This list includes common and less common side effects for individuals taking Prednisolone. Prednisolone side effects that are very rare, occurring in less than 10% of patients, are not listed here. However, you should always inform your health care provider if you experience any unusual symptoms. Contact your health care provider immediately, day or night, if you should experience any of the following symptoms: You will be checked regularly by your health care professional while you are taking Prednisolone, to monitor side effects and check your response to therapy. Periodic blood work to monitor your complete blood count (CBC) as well as the function of other organs (such as your kidneys and liver) will also be ordered by your doctor. Corticosteroids are naturally produced by the adrenal gland in the body. Corticosteroids influence the functioning of most of the body's systems (heart, immune, muscles and bones, endocrine and nervous system). Anabolic steroids are very useful in treating patients with severe burns that require assistance regenerating tissue, patients infected with the HIV virus who have lost significant weight, patients who have intestinal diseases that inhibit their ability to absorb food, and cancer patients who are losing weight and have appetite loss as a result of chemotherapy. Prednisone is sometimes part of the treatment plan for various types of lymphomas, leukemia, and bronchitis. It is also sometimes used to suppress the immune system of individuals who have organ transplants to lessen the chances of the body rejecting the new organ. The drug has significant medical utility, and it is not a drug that is highly sought after by bodybuilders, athletes, etc., because it is not an anabolic steroid. Prednisone is typically taken orally, but corticosteroids like prednisone can be used in topical medications. The side effect profile of prednisone is relatively benign, and few individuals experience side effects. According to the Food and Drug Administration (FDA), the most common side effects of prednisone include: Although there are side effects associated with the use of any medication, prednisone is typically well tolerated in most individuals.
Prednisolone acetate ophthalmic suspension (eye drops) is an adrenocortical steroid product, prepared as a sterile ophthalmic suspension and used to reduce swelling, redness, itching, and allergic reactions affecting the eye. Although there are no major human studies of prednisolone use in pregnant women, studies in several animals show that it may cause birth defects including increase cleft palate. Prednisolone should be used in pregnant women when benefits outweigh the risks and children born from mothers using prednisolone during pregnancy should be monitored for impaired adrenal function. Prednisolone is found in breast milk of mothers taking prednisolone. As a glucocorticoid, the lipophilic structure of prednisolone allows for easy passage through the cell membrane where it then binds to its respective glucocorticoid receptor (GCR) located in the cytoplasm. Upon binding, formation of the GC/GCR complex causes dissociation of chaperone proteins from the glucocorticoid receptor enabling the GC/GCR complex to translocate inside the nucleus. Once inside the nucleus, the homodimer GC/GCR complex binds to specific DNA binding-sites known as glucocorticoid response elements (GREs) resulting in gene expression or inhibition. Complex binding to positive GREs leads to synthesis of anti-inflammatory proteins while binding to negative GREs block the transcription of inflammatory genes. The NICE British National Formulary (BNF) and British National Formulary for Children (BNFc) sites are only available to users in the UK, Crown Dependencies and British Overseas Territories. If you believe you are seeing this page in error please contact us.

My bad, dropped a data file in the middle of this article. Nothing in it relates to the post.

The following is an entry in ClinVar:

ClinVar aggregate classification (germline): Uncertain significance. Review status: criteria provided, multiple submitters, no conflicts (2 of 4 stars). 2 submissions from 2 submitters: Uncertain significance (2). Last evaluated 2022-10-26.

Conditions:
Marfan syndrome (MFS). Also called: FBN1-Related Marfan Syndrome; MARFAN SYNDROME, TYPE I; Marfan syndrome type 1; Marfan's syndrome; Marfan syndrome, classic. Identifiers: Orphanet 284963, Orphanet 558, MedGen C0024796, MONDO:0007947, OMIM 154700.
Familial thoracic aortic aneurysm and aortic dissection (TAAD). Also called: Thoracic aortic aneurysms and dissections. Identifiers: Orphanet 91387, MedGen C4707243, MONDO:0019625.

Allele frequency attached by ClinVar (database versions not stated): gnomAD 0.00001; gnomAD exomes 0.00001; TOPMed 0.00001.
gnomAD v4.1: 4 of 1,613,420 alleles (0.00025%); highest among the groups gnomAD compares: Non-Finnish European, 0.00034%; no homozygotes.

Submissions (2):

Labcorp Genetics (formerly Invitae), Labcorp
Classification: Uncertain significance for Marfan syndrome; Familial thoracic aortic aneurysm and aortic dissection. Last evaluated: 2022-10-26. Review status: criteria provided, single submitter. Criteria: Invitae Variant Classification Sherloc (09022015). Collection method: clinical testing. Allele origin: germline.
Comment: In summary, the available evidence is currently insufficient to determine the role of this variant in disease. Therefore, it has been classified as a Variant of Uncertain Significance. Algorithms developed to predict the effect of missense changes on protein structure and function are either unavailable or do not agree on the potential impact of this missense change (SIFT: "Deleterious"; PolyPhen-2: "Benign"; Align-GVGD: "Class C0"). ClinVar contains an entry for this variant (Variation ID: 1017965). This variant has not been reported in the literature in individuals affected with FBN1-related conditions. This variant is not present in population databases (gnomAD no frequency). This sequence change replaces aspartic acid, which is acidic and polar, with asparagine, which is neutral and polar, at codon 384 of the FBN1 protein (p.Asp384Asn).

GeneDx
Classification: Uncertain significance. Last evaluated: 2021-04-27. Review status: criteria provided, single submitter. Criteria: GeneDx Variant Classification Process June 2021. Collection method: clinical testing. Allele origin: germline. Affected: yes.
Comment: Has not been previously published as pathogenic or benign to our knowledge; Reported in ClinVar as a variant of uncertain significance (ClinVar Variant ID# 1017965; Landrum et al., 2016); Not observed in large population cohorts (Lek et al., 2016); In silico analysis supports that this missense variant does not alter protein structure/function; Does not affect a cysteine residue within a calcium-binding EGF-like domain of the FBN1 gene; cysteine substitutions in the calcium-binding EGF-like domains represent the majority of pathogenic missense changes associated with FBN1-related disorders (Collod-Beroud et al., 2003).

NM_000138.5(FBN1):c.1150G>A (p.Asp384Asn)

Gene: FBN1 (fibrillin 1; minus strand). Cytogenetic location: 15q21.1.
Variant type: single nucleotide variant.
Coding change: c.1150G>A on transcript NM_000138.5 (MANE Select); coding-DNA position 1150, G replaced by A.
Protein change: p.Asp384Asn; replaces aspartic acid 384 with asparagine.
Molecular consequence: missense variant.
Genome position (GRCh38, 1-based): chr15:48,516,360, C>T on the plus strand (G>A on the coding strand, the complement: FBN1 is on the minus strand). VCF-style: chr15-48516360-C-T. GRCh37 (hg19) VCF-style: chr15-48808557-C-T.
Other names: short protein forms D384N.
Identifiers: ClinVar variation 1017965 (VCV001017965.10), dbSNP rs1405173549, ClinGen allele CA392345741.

A glucocorticoid with the general properties of the corticosteroids. It is the drug of choice for all conditions in which routine systemic. Prednisone is used to treat allergic disorders, ulcerative colitis, psoriasis and arthritis. Learn about side effects, interactions and indications.